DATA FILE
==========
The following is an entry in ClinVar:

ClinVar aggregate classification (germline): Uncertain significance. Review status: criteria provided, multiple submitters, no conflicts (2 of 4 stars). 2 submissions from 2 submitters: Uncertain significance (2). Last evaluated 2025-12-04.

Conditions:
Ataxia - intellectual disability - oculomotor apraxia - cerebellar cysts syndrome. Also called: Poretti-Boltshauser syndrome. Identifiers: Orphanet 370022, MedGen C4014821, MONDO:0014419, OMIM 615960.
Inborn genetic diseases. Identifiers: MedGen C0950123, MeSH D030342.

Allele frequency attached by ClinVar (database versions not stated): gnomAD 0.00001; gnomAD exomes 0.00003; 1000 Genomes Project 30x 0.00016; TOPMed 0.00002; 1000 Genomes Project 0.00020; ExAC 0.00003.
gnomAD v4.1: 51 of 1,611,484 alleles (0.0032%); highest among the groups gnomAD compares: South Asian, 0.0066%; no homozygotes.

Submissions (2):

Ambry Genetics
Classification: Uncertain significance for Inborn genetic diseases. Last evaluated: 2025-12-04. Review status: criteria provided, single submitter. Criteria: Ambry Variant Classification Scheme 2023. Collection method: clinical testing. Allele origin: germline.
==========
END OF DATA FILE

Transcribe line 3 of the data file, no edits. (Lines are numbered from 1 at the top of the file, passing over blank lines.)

Conditions: